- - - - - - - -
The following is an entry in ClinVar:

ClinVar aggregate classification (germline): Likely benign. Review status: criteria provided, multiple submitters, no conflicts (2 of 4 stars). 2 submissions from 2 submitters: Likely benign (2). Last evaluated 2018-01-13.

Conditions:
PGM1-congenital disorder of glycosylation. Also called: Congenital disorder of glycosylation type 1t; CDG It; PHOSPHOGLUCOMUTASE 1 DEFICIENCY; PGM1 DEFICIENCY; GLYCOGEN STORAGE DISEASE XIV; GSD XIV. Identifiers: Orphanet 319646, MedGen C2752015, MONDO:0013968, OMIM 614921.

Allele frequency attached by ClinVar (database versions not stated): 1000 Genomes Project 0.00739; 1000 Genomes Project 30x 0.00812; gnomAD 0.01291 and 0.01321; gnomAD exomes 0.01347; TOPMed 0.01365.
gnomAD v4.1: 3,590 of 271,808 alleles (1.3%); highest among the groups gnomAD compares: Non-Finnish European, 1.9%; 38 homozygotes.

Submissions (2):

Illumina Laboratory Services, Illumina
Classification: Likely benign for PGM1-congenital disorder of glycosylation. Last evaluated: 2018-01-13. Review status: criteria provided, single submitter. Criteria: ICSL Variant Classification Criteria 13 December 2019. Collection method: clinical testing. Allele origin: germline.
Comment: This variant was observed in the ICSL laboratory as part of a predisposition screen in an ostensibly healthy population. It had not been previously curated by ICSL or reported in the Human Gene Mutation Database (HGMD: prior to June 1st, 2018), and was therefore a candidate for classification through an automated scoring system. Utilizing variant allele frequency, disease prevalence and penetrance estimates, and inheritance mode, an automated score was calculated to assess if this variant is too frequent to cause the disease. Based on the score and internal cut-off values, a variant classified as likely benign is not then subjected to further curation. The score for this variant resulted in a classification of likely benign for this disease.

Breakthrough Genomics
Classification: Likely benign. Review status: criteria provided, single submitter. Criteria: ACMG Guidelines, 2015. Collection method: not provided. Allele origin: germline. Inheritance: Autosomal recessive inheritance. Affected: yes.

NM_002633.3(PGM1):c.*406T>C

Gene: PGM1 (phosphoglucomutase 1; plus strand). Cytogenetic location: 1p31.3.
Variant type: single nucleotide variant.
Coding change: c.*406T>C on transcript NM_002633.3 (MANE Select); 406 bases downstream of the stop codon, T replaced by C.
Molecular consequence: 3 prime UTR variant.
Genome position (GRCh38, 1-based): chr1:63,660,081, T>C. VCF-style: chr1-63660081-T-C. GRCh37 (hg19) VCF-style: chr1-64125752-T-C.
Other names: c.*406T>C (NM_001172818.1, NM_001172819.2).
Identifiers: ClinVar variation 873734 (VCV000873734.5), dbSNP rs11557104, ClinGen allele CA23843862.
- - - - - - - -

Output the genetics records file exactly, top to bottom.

The following is an entry in ClinVar:

ClinVar aggregate classification (germline): Likely benign. Review status: criteria provided, multiple submitters, no conflicts (2 of 4 stars). 2 submissions from 2 submitters: Likely benign (2). Last evaluated 2018-01-13.

Conditions:
PGM1-congenital disorder of glycosylation. Also called: Congenital disorder of glycosylation type 1t; CDG It; PHOSPHOGLUCOMUTASE 1 DEFICIENCY; PGM1 DEFICIENCY; GLYCOGEN STORAGE DISEASE XIV; GSD XIV. Identifiers: Orphanet 319646, MedGen C2752015, MONDO:0013968, OMIM 614921.

Allele frequency attached by ClinVar (database versions not stated): 1000 Genomes Project 0.00739; 1000 Genomes Project 30x 0.00812; gnomAD 0.01291 and 0.01321; gnomAD exomes 0.01347; TOPMed 0.01365.
gnomAD v4.1: 3,590 of 271,808 alleles (1.3%); highest among the groups gnomAD compares: Non-Finnish European, 1.9%; 38 homozygotes.

Submissions (2):

Illumina Laboratory Services, Illumina
Classification: Likely benign for PGM1-congenital disorder of glycosylation. Last evaluated: 2018-01-13. Review status: criteria provided, single submitter. Criteria: ICSL Variant Classification Criteria 13 December 2019. Collection method: clinical testing. Allele origin: germline.
Comment: This variant was observed in the ICSL laboratory as part of a predisposition screen in an ostensibly healthy population. It had not been previously curated by ICSL or reported in the Human Gene Mutation Database (HGMD: prior to June 1st, 2018), and was therefore a candidate for classification through an automated scoring system. Utilizing variant allele frequency, disease prevalence and penetrance estimates, and inheritance mode, an automated score was calculated to assess if this variant is too frequent to cause the disease. Based on the score and internal cut-off values, a variant classified as likely benign is not then subjected to further curation. The score for this variant resulted in a classification of likely benign for this disease.

Breakthrough Genomics
Classification: Likely benign. Review status: criteria provided, single submitter. Criteria: ACMG Guidelines, 2015. Collection method: not provided. Allele origin: germline. Inheritance: Autosomal recessive inheritance. Affected: yes.

NM_002633.3(PGM1):c.*406T>C

Gene: PGM1 (phosphoglucomutase 1; plus strand). Cytogenetic location: 1p31.3.
Variant type: single nucleotide variant.
Coding change: c.*406T>C on transcript NM_002633.3 (MANE Select); 406 bases downstream of the stop codon, T replaced by C.
Molecular consequence: 3 prime UTR variant.
Genome position (GRCh38, 1-based): chr1:63,660,081, T>C. VCF-style: chr1-63660081-T-C. GRCh37 (hg19) VCF-style: chr1-64125752-T-C.
Other names: c.*406T>C (NM_001172818.1, NM_001172819.2).
Identifiers: ClinVar variation 873734 (VCV000873734.5), dbSNP rs11557104, ClinGen allele CA23843862.